Australia’s Avance Clinical: no IND required and a 43.5% rebate on clinical spend for CGT biotechs

No IND Re­quired for Cell and Gene Ther­a­py Stud­ies with Aus­tralia’s Ac­cred­it­ed CRO Avance Clin­i­cal

Avance Clinical is the specialist Australian CRO, with CGT accreditation, for international biotechs that leverages Australia’s supportive clinical trials environment which includes no IND requirement plus a 43.5% Government incentive rebate on clinical spend.

Learn more about Avance ClinicReady here.
Contact us about your next study.
Download our Frost & Sullivan APAC CRO Report here. 

The cell and gene therapies (CGT) sector offers unprecedented opportunities for patient disease management across virtually all therapeutic areas. However, finding the right accredited clinical teams to take a therapy through to the clinic and manage the regulatory process can be a major challenge for biotechs with a CGT product.

Ursula von der Leyen, President of the European Commission

Omi­cron: Re­searchers scram­ble as new coro­n­avirus mu­ta­tion takes flight around the globe — Pfiz­er/BioN­Tech, Mod­er­na vow swift re­sponse

As Americans were waking up for their Black Friday rituals, they were greeted with the news that a new mutation of the Covid-19 virus has appeared and been sequenced — after it caught an international flight to Hong Kong. And two of the leading Covid-19 vaccine developers promised delivery of a new vaccine “within 100 days” if necessary while a third spelled out its 3-prong strategy hours later.

Endpoints News

Keep reading Endpoints with a free subscription

Unlock this story instantly and join 124,200+ biopharma pros reading Endpoints daily — and it's free.

Thanks­giv­ing edi­tion: Top 15 End­points sto­ries of 2021; Can you name that vac­cine?; Mer­ck­'s Covid an­tivi­ral dis­ap­points; FDA nom­i­nee's in­dus­try ties; and more

Welcome back to Endpoints Weekly, your review of the week’s top biopharma headlines. Want this in your inbox every Saturday morning? Current Endpoints readers can visit their reader profile to add Endpoints Weekly. New to Endpoints? Sign up here.

Happy Thanksgiving to all those who are celebrating it — although, if we are being honest, this week’s abbreviated edition is really for those who are not. Wherever you’re tuning in from, we appreciate your support, hope you find this recap helpful and we wish you a wonderful weekend.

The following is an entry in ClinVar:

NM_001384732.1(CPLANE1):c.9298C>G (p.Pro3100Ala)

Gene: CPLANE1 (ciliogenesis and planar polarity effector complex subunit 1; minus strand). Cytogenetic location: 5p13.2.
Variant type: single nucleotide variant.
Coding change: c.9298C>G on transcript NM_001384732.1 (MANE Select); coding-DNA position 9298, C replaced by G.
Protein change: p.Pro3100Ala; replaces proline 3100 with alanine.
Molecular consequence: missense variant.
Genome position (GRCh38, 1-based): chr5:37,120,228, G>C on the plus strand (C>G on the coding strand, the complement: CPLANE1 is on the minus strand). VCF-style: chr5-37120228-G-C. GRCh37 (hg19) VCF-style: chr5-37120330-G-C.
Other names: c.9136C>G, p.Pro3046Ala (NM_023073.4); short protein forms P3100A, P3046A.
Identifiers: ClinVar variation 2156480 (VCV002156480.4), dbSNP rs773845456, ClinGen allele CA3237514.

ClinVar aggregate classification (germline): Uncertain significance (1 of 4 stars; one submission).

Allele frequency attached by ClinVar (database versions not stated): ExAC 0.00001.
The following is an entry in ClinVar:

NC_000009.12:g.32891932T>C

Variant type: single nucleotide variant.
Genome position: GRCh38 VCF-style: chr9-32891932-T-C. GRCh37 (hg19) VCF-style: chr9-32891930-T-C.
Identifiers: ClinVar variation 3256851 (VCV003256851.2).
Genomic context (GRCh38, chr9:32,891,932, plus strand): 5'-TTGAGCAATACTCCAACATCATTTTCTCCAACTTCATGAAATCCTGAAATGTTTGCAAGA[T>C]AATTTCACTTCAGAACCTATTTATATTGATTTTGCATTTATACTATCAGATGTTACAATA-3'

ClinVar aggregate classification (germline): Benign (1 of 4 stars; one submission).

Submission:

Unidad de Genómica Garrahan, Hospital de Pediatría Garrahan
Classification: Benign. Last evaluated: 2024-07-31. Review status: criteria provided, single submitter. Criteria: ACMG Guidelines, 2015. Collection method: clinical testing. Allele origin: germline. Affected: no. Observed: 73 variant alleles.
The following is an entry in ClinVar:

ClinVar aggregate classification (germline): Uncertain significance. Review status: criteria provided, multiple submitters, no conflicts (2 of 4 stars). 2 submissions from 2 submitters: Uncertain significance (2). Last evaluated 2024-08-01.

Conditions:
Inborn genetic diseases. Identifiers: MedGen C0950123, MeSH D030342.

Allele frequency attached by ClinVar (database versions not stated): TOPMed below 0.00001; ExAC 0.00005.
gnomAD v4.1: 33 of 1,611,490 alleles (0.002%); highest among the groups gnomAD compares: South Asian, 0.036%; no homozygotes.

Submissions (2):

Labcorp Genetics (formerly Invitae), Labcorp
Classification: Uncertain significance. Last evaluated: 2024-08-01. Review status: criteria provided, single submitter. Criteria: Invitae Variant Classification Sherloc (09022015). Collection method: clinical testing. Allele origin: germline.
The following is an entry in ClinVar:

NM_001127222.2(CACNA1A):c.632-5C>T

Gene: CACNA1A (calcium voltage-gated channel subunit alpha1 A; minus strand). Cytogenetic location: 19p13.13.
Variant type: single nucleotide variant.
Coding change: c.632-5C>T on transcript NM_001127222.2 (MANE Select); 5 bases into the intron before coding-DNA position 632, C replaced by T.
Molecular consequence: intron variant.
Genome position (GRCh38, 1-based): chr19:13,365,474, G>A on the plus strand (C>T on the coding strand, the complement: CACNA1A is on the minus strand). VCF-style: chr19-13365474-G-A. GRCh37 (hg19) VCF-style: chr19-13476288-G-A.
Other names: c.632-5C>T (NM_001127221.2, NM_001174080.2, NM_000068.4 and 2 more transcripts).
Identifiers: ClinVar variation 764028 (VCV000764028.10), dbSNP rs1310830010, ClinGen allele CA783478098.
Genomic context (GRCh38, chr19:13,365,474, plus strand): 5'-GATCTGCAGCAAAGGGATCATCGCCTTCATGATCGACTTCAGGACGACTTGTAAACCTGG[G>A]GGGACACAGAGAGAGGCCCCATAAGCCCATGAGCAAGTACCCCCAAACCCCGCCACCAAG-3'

Endpoints News

Keep reading Endpoints with a free subscription

Unlock this story instantly and join 124,200+ biopharma pros reading Endpoints daily — and it's free.

Mar­ket­ingRx roundup: Am­gen, Lil­ly, Bio­haven mi­graine brand re­call low, study says; No­var­tis looks to re­make drug launch mod­el

Forget the migraine marketing brand wars. When it comes to patients, many can’t even name one despite substantial advertising efforts, according to a new study from Phreesia that concludes CGRP migraine drugmakers still need to work on brand recognition.

Almost half (47%) of the patients Phreesia surveyed couldn’t name one preventative migraine brand. The best performer was Topamax, a small molecule anticonvulsant that’s been around since 2004, which 26% of migraine patients could recall. Among the new CGRP brand names recognized, Amgen’s Aimovig ranked highest with 8% recall, while Eli Lilly’s Emgality and Biohaven’s Nurtec tied at 7% and Teva’s Ajovy was remembered by 3% of patients.

Endpoints News

Keep reading Endpoints with a free subscription

Unlock this story instantly and join 124,200+ biopharma pros reading Endpoints daily — and it's free.

What were End­points read­ers tun­ing in­to this year? Here’s a look at our 15 most pop­u­lar re­ports of the year (so far)

At the beginning of this year, I laid out a basic objective for Endpoints News as we headed to our 5th anniversary. We’ve long been doing a fine job covering the breaking news in R&D — if I do say so myself — but we needed to expand our horizons on industry coverage, increase the staff and go much, much deeper when the stories demanded it.

In a phrase: broader and deeper.